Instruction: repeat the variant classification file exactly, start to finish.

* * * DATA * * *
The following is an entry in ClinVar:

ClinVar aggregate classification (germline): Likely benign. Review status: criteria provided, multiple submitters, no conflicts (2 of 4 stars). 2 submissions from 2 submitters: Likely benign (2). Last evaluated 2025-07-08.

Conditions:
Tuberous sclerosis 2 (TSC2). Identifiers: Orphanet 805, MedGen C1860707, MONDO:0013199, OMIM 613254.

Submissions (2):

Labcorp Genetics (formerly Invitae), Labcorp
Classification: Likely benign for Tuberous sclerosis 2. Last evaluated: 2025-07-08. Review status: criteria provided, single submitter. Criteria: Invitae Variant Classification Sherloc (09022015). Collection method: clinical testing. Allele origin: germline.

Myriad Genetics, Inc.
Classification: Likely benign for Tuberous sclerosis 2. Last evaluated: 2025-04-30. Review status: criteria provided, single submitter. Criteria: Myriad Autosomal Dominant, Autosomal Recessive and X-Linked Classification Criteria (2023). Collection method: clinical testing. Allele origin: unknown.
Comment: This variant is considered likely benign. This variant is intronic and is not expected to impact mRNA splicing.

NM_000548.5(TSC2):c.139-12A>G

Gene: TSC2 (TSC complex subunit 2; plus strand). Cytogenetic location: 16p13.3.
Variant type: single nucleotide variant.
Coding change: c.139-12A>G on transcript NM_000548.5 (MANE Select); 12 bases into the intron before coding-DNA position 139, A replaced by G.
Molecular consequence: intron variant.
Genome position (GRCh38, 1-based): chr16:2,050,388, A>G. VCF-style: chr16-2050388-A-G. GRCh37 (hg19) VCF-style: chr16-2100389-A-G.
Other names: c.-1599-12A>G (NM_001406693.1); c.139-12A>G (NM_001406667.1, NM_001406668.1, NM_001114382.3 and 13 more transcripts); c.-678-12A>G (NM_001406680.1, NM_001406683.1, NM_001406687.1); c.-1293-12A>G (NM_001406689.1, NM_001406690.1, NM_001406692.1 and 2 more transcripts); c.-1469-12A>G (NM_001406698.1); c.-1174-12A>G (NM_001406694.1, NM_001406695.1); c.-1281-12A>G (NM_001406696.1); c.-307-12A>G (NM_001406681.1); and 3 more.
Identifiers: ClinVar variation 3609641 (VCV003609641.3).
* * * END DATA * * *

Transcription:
The following is an entry in ClinVar:

ClinVar aggregate classification (germline): Likely benign. Review status: criteria provided, multiple submitters, no conflicts (2 of 4 stars). 2 submissions from 2 submitters: Likely benign (2). Last evaluated 2025-07-08.

Conditions:
Tuberous sclerosis 2 (TSC2). Identifiers: Orphanet 805, MedGen C1860707, MONDO:0013199, OMIM 613254.

Submissions (2):

Labcorp Genetics (formerly Invitae), Labcorp
Classification: Likely benign for Tuberous sclerosis 2. Last evaluated: 2025-07-08. Review status: criteria provided, single submitter. Criteria: Invitae Variant Classification Sherloc (09022015). Collection method: clinical testing. Allele origin: germline.

Myriad Genetics, Inc.
Classification: Likely benign for Tuberous sclerosis 2. Last evaluated: 2025-04-30. Review status: criteria provided, single submitter. Criteria: Myriad Autosomal Dominant, Autosomal Recessive and X-Linked Classification Criteria (2023). Collection method: clinical testing. Allele origin: unknown.
Comment: This variant is considered likely benign. This variant is intronic and is not expected to impact mRNA splicing.

NM_000548.5(TSC2):c.139-12A>G

Gene: TSC2 (TSC complex subunit 2; plus strand). Cytogenetic location: 16p13.3.
Variant type: single nucleotide variant.
Coding change: c.139-12A>G on transcript NM_000548.5 (MANE Select); 12 bases into the intron before coding-DNA position 139, A replaced by G.
Molecular consequence: intron variant.
Genome position (GRCh38, 1-based): chr16:2,050,388, A>G. VCF-style: chr16-2050388-A-G. GRCh37 (hg19) VCF-style: chr16-2100389-A-G.
Other names: c.-1599-12A>G (NM_001406693.1); c.139-12A>G (NM_001406667.1, NM_001406668.1, NM_001114382.3 and 13 more transcripts); c.-678-12A>G (NM_001406680.1, NM_001406683.1, NM_001406687.1); c.-1293-12A>G (NM_001406689.1, NM_001406690.1, NM_001406692.1 and 2 more transcripts); c.-1469-12A>G (NM_001406698.1); c.-1174-12A>G (NM_001406694.1, NM_001406695.1); c.-1281-12A>G (NM_001406696.1); c.-307-12A>G (NM_001406681.1); and 3 more.
Identifiers: ClinVar variation 3609641 (VCV003609641.3).